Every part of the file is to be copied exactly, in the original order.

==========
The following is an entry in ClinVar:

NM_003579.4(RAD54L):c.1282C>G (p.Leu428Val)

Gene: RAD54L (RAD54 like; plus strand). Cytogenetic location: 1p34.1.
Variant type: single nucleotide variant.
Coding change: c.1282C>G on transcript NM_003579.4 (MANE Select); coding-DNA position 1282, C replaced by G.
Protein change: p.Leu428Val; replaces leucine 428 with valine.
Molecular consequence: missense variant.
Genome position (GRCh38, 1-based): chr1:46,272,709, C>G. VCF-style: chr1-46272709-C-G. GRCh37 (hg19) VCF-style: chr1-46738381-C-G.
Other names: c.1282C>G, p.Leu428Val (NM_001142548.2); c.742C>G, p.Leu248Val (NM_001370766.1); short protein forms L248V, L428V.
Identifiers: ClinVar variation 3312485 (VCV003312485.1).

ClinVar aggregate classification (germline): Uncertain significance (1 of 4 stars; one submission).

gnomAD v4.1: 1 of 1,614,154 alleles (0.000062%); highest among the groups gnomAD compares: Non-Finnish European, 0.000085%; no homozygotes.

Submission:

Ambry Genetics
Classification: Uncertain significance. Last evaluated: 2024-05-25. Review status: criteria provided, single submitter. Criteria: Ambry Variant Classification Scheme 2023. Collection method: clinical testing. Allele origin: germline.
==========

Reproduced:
The following is an entry in ClinVar:

NM_003579.4(RAD54L):c.1282C>G (p.Leu428Val)

Gene: RAD54L (RAD54 like; plus strand). Cytogenetic location: 1p34.1.
Variant type: single nucleotide variant.
Coding change: c.1282C>G on transcript NM_003579.4 (MANE Select); coding-DNA position 1282, C replaced by G.
Protein change: p.Leu428Val; replaces leucine 428 with valine.
Molecular consequence: missense variant.
Genome position (GRCh38, 1-based): chr1:46,272,709, C>G. VCF-style: chr1-46272709-C-G. GRCh37 (hg19) VCF-style: chr1-46738381-C-G.
Other names: c.1282C>G, p.Leu428Val (NM_001142548.2); c.742C>G, p.Leu248Val (NM_001370766.1); short protein forms L248V, L428V.
Identifiers: ClinVar variation 3312485 (VCV003312485.1).

ClinVar aggregate classification (germline): Uncertain significance (1 of 4 stars; one submission).

gnomAD v4.1: 1 of 1,614,154 alleles (0.000062%); highest among the groups gnomAD compares: Non-Finnish European, 0.000085%; no homozygotes.

Submission:

Ambry Genetics
Classification: Uncertain significance. Last evaluated: 2024-05-25. Review status: criteria provided, single submitter. Criteria: Ambry Variant Classification Scheme 2023. Collection method: clinical testing. Allele origin: germline.